Now that spring is here, you might be hankering to try some gardening. But how do you pick among the bright and beautiful options at your local nursery? Let us help you with our latest installment of Learning the Lingo, which is devoted to defining all the flora in your yard.
Whether you are bumping up your curb appeal to sell your home this summer or just want to pretty up the scenery for your own sake, here are the words you'll need to know.
These plants live their entire lives -- grow, bloom, seed -- in just one year. But, oh, what a year that is! Homeowners dress up their yards with flower boxes and beds filled with brilliantly colored annuals such as pansies in the spring, petunias in summer, and asters in autumn.
Annuals require little care: Water when the soil becomes dry, "deadhead" (or remove) spent blooms to encourage more flowers, and feed occasionally with nutrient-rich compost or fertilizer. When the plant has fulfilled its destiny, toss it into your compost bin, so it can feed annuals next year.
Perennials live forever (well, not forever, though properly tended perennials live for many years). They save you money, because you buy them only once, and many species produce hundreds of offspring through the years (you can eventually grow a yard full of day lilies from just one plant). But what you save in money you'll spend in time: Perennials need attention.
You must water, feed, prune, deadhead, divide, cut down, and protect them from harsh winters. But the plants reward your attention. Like dear friends, they show up again and again, and help your garden mark time. When crocuses pop, it must be spring; when tulips bloom, Easter is almost here; and when mums grow massive, the first hard frost can't be far behind.
The whole point of soil is to hold water, air, and nutrients, which plants need to thrive. But if it holds too much water, the roots of your plants will rot, fungal disease will spread, and mosquitoes will breed. That's why you need drainage to keep the excess water moving along.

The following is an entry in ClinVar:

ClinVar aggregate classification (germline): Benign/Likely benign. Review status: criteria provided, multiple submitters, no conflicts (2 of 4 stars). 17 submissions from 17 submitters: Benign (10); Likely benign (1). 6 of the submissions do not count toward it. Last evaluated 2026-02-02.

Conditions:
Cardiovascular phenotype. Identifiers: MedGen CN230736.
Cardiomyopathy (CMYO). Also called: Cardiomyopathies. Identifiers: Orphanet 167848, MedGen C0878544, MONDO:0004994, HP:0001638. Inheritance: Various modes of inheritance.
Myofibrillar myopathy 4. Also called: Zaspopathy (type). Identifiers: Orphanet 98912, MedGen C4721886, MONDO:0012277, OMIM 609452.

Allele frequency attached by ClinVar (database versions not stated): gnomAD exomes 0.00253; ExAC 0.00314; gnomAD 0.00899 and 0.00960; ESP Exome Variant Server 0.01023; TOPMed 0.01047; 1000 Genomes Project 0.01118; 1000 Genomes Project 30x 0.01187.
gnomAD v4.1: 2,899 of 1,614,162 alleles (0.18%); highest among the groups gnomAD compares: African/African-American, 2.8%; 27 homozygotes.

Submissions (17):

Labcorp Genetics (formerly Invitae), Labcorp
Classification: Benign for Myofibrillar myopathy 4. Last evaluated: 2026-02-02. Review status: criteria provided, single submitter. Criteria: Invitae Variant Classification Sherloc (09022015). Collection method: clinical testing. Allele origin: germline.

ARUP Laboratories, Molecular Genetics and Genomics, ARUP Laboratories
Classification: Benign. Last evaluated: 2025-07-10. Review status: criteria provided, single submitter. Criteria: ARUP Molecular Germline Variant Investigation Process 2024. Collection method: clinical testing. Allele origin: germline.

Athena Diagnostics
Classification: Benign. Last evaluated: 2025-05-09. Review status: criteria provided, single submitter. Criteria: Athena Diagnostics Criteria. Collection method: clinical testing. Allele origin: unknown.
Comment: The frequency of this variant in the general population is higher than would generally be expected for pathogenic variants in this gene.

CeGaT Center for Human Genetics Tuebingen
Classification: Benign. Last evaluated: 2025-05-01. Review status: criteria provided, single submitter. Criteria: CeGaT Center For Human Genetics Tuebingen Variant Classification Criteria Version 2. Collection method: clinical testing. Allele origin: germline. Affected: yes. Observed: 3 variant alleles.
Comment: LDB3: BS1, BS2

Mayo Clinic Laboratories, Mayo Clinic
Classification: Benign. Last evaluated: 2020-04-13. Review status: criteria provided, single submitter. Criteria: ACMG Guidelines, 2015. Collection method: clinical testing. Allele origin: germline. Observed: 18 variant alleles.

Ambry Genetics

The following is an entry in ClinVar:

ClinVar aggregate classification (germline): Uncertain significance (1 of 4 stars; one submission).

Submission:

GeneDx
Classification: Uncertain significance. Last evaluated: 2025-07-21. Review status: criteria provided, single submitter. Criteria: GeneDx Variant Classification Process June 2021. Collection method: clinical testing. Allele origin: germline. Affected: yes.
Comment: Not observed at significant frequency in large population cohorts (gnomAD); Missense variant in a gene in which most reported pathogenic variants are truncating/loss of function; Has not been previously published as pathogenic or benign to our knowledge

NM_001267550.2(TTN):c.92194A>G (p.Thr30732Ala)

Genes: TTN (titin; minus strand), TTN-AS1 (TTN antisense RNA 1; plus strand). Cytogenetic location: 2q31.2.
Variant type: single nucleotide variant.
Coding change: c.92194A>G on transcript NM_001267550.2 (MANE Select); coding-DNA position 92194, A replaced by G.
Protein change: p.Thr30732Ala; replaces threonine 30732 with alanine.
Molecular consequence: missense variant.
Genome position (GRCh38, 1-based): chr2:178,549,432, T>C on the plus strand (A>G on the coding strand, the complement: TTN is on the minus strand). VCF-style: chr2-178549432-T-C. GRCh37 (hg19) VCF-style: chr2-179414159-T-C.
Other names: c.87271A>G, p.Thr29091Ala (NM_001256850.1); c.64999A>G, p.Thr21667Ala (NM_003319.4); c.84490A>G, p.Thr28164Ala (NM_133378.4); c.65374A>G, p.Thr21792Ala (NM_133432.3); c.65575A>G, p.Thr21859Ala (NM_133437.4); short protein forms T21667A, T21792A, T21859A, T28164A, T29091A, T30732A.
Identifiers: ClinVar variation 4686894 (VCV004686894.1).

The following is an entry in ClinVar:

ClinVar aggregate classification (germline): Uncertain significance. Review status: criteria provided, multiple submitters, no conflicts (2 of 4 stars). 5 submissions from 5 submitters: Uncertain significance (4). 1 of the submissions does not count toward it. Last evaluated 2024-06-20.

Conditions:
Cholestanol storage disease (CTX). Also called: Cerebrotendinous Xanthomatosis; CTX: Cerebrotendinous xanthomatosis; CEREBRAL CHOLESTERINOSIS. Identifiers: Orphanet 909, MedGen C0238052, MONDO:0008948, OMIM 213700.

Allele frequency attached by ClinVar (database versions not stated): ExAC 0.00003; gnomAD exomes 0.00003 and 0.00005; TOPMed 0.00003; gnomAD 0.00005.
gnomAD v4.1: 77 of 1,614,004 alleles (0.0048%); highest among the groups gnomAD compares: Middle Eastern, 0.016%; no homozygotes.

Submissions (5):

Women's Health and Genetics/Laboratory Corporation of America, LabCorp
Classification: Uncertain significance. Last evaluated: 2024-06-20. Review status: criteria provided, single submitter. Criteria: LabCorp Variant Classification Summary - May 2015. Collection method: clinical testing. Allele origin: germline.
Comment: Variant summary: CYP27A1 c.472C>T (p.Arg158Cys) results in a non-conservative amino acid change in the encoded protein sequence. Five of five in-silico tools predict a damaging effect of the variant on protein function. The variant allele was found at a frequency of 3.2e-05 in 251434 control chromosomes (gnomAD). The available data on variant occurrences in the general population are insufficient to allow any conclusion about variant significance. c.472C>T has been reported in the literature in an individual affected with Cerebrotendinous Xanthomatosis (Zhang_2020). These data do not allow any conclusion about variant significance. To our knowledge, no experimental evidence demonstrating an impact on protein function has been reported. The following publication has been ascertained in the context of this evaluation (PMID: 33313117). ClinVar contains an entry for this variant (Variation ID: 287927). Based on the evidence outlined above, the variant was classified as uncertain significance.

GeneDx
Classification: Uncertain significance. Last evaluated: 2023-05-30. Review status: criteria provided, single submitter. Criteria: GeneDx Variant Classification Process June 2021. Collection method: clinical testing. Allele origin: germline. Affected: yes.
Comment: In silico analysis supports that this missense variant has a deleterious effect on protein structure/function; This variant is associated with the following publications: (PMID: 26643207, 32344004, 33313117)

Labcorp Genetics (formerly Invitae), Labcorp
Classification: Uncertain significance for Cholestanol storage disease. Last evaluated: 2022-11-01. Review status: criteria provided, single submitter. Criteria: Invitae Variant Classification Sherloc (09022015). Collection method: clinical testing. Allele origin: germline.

High water tables, clay subsoil, and seepage from higher areas can hurt soil drainage. If your dirt is constantly soggy, dig organic matter (e.g., rotted grass clippings and leaf compost) into the ground, which will bind to clay soil particles and force them apart. Regrading wet spots to aid runoff will also improve drainage (see our next point for more details).
Grading is the slope of land -- or creating the slope so it serves a particular purpose. Grading should direct water away from your house. If your basement is constantly damp, you may have to regrade your yard to form slopes or gullies that shuttle water away from your foundation.
Macronutrients and micronutrients
Just like you, plants need nutrients to grow. Macronutrients are essential elements that plants need in the greatest quantities: nitrogen, phosphorus, potassium, calcium, sulfur, and magnesium. Micronutrients are needed in smaller quantities: boron, chlorine, manganese, iron, zinc, copper, molybdenum, and nickel.
Most soil has more of some nutrients, less of others. Conduct a soil test every three to five years, which will tell you how to amend soil to help your plants thrive.
Mulch is any organic material you can spread around plants and trees to retain moisture and heat, and keep down weeds. DIY by grinding dead leaves and grass into free mulch. Or you can spend $5 for a bag of shredded hardwood, which provides a more uniform look and enhances curb appeal. When you spread mulch, keep it 2 inches away from tree trunks and plant stems to prevent rot.
Pruning is shaping and trimming to remove dead branches and open plants so sun can shine through. Pruning also keeps trees from growing onto electrical wires or draping onto lawns, which can kill turf and spread disease. Sometimes pruning just makes plants look prettier.
Remember to sharpen pruning shears before using, and disinfect afterward by cleaning with diluted solutions of bleach (25%), rubbing alcohol (70%), or pine oil cleaner (25%).
Plant hardiness zones
For every plant, there is an optimal season and climate. Plant hardiness zones divide the U.S. and Canada into climate and temperature areas and give growers information about which plant will most likely thrive where.
The USDA Plant Hardiness Zone Map is the gold standard and is based on the average annual minimum winter temperature. Make sure you check plant labels, which recommend the best zones for particular species.
If it's a permanent part of your yard, and it's not alive, it's a hardscape -- meaning paths, bridges, patios, pools, and walls. Hardscapes break up the monotony of all those plants and trees: A well-placed fountain adds texture and sound to a garden; a tall trellis lets climbing plants crawl up the sides of houses and fences.
Hardscaping should be part of an overall landscaping plan, not just a koi pond stuck in the middle of a lawn. If design isn't your strong suit, consult a pro -- because unlike begonia beds that next year can grow geraniums, hardscaping is tough and expensive to pull out.